The Atheist’s Fatal Flaw: Book Review

Atheists Fatal FlawI received The Atheist’s Fatal Flaw: Exposing Conflicting Beliefs by Norman Geisler and Daniel McCoy as part of the Baker Books Bloggers program.  The book is 157 pages of text and 20 pages of endnotes, making it a non-intimidating read but also providing enough research materials for those who wish to dig in deeper.

Overall, the book was well written and maintained a readability for anyone who has at least a basic background in apologetics and apologetic philosophical arguments.  For someone without that background, these book would likely prove to be a tough and possibly confusing read the first time through.

One of the strengths of the book is that that authors lay out their thesis in the introduction as a road map for the reader.  The road map is helpful because without reading the introduction, the reader may be confused as to why these Christian authors are spending the first half of the book making such an excellent case for accepting atheism due to “the problem of moral evil.”

They lay out quote after quote form prominent atheists deriding the Christian belief in God due to moral evil, human autonomy, submission, favor, death, faith, guilt, rules, punishment, pardon, Hell and Heaven.  Geisler and McCoy spend 100 pages presenting the case for atheism while only hinting at how they will deconstruct these arguments.

Of course, if the reader does not read the introduction, it will not take long for them to be confused and likely disappointed in the book.  If that reader keeps on going, they will finally catch a breath of fresh air at chapter 8: Inconsistencies.  After a multitude of pages attempting to prove that they are not trying to make a straw-man argument, the authors quickly expose the doublethink (“holding two contradictory belief’s in one’s mind simultaneously, and accepting both of them” p 1) flaw of the atheist argument based upon the problem of moral evil.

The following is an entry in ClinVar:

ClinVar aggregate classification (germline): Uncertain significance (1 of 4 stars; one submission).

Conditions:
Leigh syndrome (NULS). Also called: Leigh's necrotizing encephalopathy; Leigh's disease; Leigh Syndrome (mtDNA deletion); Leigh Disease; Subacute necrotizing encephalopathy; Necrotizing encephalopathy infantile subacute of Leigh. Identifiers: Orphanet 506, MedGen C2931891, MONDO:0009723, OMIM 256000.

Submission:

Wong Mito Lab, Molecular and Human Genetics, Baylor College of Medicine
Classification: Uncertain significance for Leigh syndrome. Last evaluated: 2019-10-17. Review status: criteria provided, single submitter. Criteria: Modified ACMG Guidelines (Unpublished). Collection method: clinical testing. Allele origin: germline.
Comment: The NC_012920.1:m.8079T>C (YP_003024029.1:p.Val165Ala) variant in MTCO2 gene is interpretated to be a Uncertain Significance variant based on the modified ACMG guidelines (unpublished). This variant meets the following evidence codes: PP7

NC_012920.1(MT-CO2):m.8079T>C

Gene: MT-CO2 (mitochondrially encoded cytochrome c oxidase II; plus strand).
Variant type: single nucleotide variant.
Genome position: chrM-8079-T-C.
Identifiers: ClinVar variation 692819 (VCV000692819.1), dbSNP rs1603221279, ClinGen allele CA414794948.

The final 50 pages of the book hold the key arguments are are the true meat of the book.  Page 129 shine as the book points out that “as is the case with all ten of these so-called problems [submission, etc]…is decidedly not the interventions themselves; the problem seems to be not merely aggravated but basically caused by the fact that God proposes them.  These ten things are fine in themselves [to the atheist writers].”

And again on page 145, “The atheist’s position is a fascinating one. Simultaneously, he hold that evil needs divine interventions and yet that divine interventions are evil.  All the while, these very types of interventions are absolved on the societal level. So, on the one hand, the atheist makes clear that the interventions are not evil in themselves. Yet when from God, these interventions threaten the atheist…In the end, the atheist is against neither freedom nor the interventions, though he condemns God for employing both.”

These two quotes, admittedly, come far short of presenting the full weight and intricate, yet simple, case by Geisler and McCoy.  To get that, you will have to read The Atheist’s Fatal Flaw.

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